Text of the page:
Fresh take The in-season ingredient you should be eating now

Erratic weather this spring led to a slew of late-arriving crops and put a crimp in farmers' cash flows. It also broke the hearts of watermelons across the South.

"The watermelon industry has been seeing a higher-than-normal incidence of the condition known as Hollow Heart," the National Watermelon Promotion Board explained in a recent note to retailers. "While the internal cracking has no negative impact on the taste, quality or safety of the product, its appearance on cutting may raise questions with customers who are not familiar with the symptom."

Cold snaps, heat waves and too much rain cause melons to develop Hollow Heart, which the board is now bravely trying to pitch as a plus: "Kids who grow up around watermelons know from experience that the cracked pieces are actually sweeter since the sugars are more concentrated along the cracks," its website claims.

Here, seven more things that kids who grow up around watermelons know:

1. A chilled watermelon is refreshing, but there are a number of reasons to keep an uncut watermelon out of the refrigerator: Watermelons shed their valuable antioxidants when they're cooled. And it takes just two days at 32 degrees for a melon to develop an off-flavor and lose its red-pink glow. Whole melons will last for at least a week when stored at room temperature.

2. In addition to antioxidants, watermelons are laden with lycopene, which is associated with fighting heart disease and cancer. Studies show watermelon also is good at reducing muscle soreness, relieving dehydration and enhancing circulation.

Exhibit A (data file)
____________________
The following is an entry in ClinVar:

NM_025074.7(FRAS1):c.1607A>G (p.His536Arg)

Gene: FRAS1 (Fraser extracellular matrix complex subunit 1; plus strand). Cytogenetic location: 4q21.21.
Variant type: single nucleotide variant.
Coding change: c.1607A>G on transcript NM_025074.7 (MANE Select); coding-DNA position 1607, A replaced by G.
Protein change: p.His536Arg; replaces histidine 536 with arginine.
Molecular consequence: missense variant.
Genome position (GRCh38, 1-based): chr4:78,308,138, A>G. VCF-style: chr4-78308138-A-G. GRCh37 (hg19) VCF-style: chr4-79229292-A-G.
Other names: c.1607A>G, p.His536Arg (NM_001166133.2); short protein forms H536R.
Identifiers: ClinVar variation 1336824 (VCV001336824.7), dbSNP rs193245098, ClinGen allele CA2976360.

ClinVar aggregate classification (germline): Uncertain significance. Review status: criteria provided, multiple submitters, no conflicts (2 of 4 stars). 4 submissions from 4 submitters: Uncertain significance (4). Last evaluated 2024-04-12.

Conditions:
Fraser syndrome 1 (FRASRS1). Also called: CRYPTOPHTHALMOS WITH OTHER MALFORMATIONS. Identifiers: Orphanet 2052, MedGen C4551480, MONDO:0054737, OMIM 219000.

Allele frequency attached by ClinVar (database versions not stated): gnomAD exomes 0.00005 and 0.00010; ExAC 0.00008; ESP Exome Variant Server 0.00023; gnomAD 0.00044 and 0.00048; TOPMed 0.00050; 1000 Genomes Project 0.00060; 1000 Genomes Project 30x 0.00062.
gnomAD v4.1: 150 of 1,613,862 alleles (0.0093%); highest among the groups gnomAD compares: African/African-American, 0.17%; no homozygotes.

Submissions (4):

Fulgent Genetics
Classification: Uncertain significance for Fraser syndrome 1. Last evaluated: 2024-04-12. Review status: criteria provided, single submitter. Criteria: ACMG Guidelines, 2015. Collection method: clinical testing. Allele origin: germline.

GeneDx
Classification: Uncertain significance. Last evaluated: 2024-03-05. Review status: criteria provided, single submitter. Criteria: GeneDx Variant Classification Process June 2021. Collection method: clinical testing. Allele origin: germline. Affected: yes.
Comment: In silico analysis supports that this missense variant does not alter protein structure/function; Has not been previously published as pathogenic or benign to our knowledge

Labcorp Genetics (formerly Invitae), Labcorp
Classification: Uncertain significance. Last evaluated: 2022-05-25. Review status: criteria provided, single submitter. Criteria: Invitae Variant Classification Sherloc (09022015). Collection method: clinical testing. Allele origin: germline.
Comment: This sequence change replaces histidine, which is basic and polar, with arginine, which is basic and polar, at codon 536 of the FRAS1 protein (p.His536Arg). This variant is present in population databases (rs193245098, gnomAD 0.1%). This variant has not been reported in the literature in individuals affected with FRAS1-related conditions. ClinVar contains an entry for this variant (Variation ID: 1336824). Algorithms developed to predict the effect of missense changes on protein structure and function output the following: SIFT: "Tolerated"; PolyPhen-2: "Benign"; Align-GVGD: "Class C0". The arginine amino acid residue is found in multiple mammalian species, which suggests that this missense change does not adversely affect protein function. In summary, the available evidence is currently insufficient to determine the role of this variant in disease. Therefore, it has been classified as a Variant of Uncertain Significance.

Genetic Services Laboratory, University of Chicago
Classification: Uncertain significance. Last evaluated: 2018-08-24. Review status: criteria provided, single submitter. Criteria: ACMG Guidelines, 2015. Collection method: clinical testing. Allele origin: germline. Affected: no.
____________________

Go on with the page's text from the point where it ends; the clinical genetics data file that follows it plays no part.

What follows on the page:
3. Seedless watermelons, which were considered a rarity just a decade ago, now account for 85 percent of the watermelons grown in the U.S. Invented 50 years ago, seedless watermelons are sterile hybrids produced by a cross-breeding process. But the melons aren't really seedless: They're mature seed-less, meaning they're free of hard black seeds. It's common to find empty white seed coats in seedless watermelons.

4. Because it's difficult to wash most watermelons in the kitchen sink - the average watermelon is about 20 pounds - food safety experts advise wiping them down with a damp cloth before eating, even if the completely edible rind isn't slated for consumption.

5. Wilt and disease have always been enemies of watermelon. In 1954, USDA Vegetable Lab horticulturist Charles Fredric Andrus licked both problems with the Charleston Gray, an oblong, hard-skinned melon that was easy to ship. The melon was so successful that a USDA official in the 1960s estimated that if the agency collected profits from its sale, it could have funded the lab's work for 50 years. Although no longer the top-selling melon, Charleston Gray can be found in the family trees of most hybrids.

6. When choosing a watermelon, look for a watermelon that's firm, unblemished and heavy for its size. There should be a creamy yellow spot on its underbelly, a vestige of it having sat in a sunny field for the proper amount of time. Experts are divided on the efficacy of thumping, but folks who swear by flicking watermelons with their middle fingers listen for a deep, hollow sound.

7. Mark Twain wrote movingly about Southern watermelons in his 1894 novel, "Pudd'nhead Wilson." In a passage quoted by Charles Reagan Wilson in his watermelon write-up for "The New Encyclopedia of Southern Culture," Twain wrote, "The true Southern watermelon is a boon apart and not to be mentioned with commoner things. It is chief of this world's luxuries, king by the Grace of God over all the fruits of the earth. When one has tasted it, he knows what the angels eat."